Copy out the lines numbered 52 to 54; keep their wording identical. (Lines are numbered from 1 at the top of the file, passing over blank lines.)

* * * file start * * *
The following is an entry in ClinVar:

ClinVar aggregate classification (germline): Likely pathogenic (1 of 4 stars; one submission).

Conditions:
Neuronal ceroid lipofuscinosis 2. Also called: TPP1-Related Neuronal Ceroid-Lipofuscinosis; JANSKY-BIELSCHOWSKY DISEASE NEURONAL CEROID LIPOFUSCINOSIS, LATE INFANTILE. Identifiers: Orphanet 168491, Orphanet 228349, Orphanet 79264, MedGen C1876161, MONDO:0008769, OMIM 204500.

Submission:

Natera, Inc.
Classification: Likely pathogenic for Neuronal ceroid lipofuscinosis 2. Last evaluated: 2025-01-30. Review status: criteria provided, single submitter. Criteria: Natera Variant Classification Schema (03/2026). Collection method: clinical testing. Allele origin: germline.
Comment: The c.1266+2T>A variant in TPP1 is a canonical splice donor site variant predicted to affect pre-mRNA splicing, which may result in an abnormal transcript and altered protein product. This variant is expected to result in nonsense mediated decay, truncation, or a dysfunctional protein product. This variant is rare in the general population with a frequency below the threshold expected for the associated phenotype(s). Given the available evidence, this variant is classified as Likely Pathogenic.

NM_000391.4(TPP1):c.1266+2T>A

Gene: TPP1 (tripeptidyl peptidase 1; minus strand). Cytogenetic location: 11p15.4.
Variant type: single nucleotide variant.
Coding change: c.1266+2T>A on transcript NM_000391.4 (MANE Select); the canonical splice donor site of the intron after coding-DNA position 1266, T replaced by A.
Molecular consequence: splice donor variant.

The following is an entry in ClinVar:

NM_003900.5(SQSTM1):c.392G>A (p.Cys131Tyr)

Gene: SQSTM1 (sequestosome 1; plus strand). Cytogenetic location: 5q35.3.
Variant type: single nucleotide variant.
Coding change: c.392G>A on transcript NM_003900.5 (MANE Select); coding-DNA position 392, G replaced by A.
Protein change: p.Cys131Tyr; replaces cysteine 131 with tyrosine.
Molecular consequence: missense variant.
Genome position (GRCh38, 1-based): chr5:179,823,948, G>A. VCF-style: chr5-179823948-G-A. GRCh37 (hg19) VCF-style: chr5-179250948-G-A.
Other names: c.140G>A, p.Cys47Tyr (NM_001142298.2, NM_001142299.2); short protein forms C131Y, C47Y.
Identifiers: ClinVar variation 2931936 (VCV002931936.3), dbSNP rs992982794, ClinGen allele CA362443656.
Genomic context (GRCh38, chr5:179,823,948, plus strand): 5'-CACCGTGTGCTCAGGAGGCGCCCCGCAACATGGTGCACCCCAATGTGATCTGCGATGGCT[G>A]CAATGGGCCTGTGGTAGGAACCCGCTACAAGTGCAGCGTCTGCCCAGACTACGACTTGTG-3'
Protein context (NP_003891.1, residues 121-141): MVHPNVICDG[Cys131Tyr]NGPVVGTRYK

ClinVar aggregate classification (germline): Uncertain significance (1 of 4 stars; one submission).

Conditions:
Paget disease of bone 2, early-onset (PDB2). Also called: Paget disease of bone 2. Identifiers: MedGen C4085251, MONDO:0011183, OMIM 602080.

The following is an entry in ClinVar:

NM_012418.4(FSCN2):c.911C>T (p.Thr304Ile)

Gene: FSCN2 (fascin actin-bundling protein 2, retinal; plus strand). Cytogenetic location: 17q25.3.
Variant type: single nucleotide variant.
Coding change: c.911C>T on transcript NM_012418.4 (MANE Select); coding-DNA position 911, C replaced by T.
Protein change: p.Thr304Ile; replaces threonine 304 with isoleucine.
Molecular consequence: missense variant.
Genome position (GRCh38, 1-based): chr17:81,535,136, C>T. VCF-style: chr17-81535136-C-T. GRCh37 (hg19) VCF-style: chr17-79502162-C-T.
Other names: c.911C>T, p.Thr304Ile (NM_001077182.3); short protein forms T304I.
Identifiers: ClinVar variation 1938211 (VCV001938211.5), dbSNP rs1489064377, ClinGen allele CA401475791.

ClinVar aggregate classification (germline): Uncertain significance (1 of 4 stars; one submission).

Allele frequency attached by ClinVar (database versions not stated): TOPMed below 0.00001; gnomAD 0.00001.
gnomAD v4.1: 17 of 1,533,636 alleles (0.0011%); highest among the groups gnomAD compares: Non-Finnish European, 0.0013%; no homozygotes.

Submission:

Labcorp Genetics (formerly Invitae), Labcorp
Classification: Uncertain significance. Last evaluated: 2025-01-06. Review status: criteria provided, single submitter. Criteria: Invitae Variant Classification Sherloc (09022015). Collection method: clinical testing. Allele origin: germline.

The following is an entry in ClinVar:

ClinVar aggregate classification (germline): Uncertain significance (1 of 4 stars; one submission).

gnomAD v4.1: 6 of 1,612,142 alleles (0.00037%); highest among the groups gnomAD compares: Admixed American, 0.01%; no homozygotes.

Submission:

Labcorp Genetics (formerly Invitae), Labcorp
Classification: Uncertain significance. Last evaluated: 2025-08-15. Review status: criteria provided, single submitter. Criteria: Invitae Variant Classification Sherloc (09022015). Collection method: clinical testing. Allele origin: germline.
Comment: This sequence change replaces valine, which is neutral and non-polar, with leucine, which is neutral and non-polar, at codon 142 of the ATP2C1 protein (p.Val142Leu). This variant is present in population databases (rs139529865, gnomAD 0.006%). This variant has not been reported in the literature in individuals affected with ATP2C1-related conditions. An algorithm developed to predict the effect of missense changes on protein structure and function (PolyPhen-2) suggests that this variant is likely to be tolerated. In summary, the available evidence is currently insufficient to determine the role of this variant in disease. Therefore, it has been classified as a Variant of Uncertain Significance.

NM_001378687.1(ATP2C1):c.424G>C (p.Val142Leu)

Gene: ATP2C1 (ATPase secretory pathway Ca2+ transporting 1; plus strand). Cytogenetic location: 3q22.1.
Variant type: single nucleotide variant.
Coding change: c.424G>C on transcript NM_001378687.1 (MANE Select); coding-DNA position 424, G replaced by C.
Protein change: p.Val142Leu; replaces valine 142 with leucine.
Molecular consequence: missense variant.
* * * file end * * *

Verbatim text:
NM_001378687.1(ATP2C1):c.424G>C (p.Val142Leu)

Gene: ATP2C1 (ATPase secretory pathway Ca2+ transporting 1; plus strand). Cytogenetic location: 3q22.1.
Variant type: single nucleotide variant.